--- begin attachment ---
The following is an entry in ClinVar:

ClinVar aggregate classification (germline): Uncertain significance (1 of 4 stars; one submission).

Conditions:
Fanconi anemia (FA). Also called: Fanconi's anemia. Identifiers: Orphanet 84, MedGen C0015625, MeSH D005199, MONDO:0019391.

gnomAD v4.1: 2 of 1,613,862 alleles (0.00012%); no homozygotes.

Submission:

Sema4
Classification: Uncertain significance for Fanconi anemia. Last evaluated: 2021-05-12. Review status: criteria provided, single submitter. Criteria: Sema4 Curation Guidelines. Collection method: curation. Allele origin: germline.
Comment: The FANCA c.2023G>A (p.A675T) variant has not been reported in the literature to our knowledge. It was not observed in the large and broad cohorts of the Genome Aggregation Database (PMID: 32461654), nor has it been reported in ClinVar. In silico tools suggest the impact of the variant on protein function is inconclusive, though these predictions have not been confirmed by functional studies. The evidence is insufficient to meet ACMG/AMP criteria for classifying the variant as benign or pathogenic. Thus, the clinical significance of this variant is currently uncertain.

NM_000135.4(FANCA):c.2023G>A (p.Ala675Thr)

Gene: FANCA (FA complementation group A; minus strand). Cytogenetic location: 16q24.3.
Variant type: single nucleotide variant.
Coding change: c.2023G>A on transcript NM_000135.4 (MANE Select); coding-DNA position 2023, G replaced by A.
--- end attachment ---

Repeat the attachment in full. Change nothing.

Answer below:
The following is an entry in ClinVar:

ClinVar aggregate classification (germline): Uncertain significance (1 of 4 stars; one submission).

Conditions:
Fanconi anemia (FA). Also called: Fanconi's anemia. Identifiers: Orphanet 84, MedGen C0015625, MeSH D005199, MONDO:0019391.

gnomAD v4.1: 2 of 1,613,862 alleles (0.00012%); no homozygotes.

Submission:

Sema4
Classification: Uncertain significance for Fanconi anemia. Last evaluated: 2021-05-12. Review status: criteria provided, single submitter. Criteria: Sema4 Curation Guidelines. Collection method: curation. Allele origin: germline.
Comment: The FANCA c.2023G>A (p.A675T) variant has not been reported in the literature to our knowledge. It was not observed in the large and broad cohorts of the Genome Aggregation Database (PMID: 32461654), nor has it been reported in ClinVar. In silico tools suggest the impact of the variant on protein function is inconclusive, though these predictions have not been confirmed by functional studies. The evidence is insufficient to meet ACMG/AMP criteria for classifying the variant as benign or pathogenic. Thus, the clinical significance of this variant is currently uncertain.

NM_000135.4(FANCA):c.2023G>A (p.Ala675Thr)

Gene: FANCA (FA complementation group A; minus strand). Cytogenetic location: 16q24.3.
Variant type: single nucleotide variant.
Coding change: c.2023G>A on transcript NM_000135.4 (MANE Select); coding-DNA position 2023, G replaced by A.